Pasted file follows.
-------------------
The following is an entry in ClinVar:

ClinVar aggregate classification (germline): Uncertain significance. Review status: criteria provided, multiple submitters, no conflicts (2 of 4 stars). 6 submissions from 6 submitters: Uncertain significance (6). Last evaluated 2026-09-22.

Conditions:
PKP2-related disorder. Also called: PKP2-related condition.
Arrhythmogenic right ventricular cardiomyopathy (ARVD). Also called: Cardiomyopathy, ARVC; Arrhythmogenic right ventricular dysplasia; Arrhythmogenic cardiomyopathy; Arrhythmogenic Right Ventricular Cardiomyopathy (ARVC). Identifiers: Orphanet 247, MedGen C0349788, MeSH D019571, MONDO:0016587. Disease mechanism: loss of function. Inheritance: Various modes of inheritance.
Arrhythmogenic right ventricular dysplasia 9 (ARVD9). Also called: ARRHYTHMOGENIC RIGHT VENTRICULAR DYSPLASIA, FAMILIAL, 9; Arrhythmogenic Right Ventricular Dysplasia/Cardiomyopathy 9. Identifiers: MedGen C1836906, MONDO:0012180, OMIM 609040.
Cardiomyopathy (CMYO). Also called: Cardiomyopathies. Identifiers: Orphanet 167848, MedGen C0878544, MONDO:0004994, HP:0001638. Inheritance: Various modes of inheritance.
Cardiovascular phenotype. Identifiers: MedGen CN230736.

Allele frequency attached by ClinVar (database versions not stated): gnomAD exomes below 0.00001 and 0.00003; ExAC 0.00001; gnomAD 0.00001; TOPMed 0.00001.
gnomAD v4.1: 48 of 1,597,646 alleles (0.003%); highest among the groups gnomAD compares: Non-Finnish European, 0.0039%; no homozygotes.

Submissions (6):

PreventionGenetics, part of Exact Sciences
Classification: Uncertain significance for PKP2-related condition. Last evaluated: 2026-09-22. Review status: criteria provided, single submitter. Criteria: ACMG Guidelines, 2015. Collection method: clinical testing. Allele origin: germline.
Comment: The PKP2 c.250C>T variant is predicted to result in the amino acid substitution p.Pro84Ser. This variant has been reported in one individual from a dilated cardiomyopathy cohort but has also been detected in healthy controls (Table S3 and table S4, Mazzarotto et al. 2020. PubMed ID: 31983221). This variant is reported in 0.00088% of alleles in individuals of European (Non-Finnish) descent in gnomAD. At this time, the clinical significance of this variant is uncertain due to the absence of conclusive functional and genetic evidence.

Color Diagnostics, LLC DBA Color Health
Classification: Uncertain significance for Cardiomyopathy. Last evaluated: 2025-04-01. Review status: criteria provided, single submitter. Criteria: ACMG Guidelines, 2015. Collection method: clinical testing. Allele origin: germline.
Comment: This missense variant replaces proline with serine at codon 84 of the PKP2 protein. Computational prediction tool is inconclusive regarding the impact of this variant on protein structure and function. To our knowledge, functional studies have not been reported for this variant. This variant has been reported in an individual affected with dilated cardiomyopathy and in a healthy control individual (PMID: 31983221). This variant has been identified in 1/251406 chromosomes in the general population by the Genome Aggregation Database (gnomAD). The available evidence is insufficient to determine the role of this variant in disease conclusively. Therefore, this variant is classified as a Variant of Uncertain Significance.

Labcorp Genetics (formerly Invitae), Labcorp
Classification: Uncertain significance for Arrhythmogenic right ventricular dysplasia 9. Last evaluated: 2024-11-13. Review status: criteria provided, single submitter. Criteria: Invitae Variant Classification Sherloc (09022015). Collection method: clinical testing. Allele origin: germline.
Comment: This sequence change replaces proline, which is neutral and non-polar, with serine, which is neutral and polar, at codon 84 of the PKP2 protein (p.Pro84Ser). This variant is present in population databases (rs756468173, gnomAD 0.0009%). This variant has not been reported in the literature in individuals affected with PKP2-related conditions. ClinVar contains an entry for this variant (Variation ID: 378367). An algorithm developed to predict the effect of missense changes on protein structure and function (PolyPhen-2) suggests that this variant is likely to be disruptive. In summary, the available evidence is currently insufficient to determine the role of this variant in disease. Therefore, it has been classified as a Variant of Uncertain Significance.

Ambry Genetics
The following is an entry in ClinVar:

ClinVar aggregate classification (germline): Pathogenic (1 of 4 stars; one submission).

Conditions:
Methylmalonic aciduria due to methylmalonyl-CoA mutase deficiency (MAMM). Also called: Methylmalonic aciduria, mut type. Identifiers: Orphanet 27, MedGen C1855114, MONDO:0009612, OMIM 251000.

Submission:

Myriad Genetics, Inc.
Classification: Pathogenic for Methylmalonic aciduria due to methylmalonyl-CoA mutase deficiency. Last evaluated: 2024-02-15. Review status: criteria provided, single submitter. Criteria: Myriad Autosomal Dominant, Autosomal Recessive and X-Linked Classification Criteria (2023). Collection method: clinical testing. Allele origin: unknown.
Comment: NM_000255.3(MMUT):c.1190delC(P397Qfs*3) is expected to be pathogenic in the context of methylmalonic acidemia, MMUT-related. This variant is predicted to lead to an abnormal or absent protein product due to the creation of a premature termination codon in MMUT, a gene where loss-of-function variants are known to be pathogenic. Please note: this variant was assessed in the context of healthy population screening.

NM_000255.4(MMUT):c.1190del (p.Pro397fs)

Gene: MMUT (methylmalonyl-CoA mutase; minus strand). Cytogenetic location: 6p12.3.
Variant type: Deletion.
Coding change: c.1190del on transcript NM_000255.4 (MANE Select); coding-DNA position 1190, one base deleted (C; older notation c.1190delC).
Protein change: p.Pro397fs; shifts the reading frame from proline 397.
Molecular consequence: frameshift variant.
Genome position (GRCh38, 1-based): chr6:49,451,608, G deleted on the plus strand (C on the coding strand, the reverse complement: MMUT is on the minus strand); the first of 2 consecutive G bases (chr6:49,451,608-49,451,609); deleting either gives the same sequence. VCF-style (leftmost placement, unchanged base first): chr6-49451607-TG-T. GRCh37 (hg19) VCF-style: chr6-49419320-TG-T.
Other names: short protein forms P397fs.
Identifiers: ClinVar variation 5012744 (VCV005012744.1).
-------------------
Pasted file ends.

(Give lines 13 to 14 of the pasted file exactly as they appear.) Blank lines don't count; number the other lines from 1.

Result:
Classification: Uncertain significance for PKP2-related condition. Last evaluated: 2026-09-22. Review status: criteria provided, single submitter. Criteria: ACMG Guidelines, 2015. Collection method: clinical testing. Allele origin: germline.
Comment: The PKP2 c.250C>T variant is predicted to result in the amino acid substitution p.Pro84Ser. This variant has been reported in one individual from a dilated cardiomyopathy cohort but has also been detected in healthy controls (Table S3 and table S4, Mazzarotto et al. 2020. PubMed ID: 31983221). This variant is reported in 0.00088% of alleles in individuals of European (Non-Finnish) descent in gnomAD. At this time, the clinical significance of this variant is uncertain due to the absence of conclusive functional and genetic evidence.